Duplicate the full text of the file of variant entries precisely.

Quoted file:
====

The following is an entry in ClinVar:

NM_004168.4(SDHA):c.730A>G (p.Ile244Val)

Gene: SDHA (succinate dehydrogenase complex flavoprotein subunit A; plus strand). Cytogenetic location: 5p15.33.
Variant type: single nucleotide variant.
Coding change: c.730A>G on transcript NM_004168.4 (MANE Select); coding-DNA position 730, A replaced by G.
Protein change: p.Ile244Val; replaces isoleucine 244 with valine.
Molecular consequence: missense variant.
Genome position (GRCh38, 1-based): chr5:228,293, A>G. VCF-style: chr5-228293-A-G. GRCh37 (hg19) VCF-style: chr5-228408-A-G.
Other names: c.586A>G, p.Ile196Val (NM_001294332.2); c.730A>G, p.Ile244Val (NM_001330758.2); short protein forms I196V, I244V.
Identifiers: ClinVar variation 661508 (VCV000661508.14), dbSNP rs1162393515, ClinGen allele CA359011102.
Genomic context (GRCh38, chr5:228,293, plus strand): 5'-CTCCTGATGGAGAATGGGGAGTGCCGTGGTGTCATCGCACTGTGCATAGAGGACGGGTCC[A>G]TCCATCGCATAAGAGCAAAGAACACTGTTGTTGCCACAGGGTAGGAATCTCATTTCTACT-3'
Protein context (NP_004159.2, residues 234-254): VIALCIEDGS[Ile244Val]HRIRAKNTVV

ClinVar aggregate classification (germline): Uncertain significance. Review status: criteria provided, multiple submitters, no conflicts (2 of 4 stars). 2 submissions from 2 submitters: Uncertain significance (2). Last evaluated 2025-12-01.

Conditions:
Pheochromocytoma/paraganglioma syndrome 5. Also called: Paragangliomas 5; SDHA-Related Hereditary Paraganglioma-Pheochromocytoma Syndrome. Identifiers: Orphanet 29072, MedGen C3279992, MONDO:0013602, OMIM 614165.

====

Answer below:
The following is an entry in ClinVar:

NM_004168.4(SDHA):c.730A>G (p.Ile244Val)

Gene: SDHA (succinate dehydrogenase complex flavoprotein subunit A; plus strand). Cytogenetic location: 5p15.33.
Variant type: single nucleotide variant.
Coding change: c.730A>G on transcript NM_004168.4 (MANE Select); coding-DNA position 730, A replaced by G.
Protein change: p.Ile244Val; replaces isoleucine 244 with valine.
Molecular consequence: missense variant.
Genome position (GRCh38, 1-based): chr5:228,293, A>G. VCF-style: chr5-228293-A-G. GRCh37 (hg19) VCF-style: chr5-228408-A-G.
Other names: c.586A>G, p.Ile196Val (NM_001294332.2); c.730A>G, p.Ile244Val (NM_001330758.2); short protein forms I196V, I244V.
Identifiers: ClinVar variation 661508 (VCV000661508.14), dbSNP rs1162393515, ClinGen allele CA359011102.
Genomic context (GRCh38, chr5:228,293, plus strand): 5'-CTCCTGATGGAGAATGGGGAGTGCCGTGGTGTCATCGCACTGTGCATAGAGGACGGGTCC[A>G]TCCATCGCATAAGAGCAAAGAACACTGTTGTTGCCACAGGGTAGGAATCTCATTTCTACT-3'
Protein context (NP_004159.2, residues 234-254): VIALCIEDGS[Ile244Val]HRIRAKNTVV

ClinVar aggregate classification (germline): Uncertain significance. Review status: criteria provided, multiple submitters, no conflicts (2 of 4 stars). 2 submissions from 2 submitters: Uncertain significance (2). Last evaluated 2025-12-01.

Conditions:
Pheochromocytoma/paraganglioma syndrome 5. Also called: Paragangliomas 5; SDHA-Related Hereditary Paraganglioma-Pheochromocytoma Syndrome. Identifiers: Orphanet 29072, MedGen C3279992, MONDO:0013602, OMIM 614165.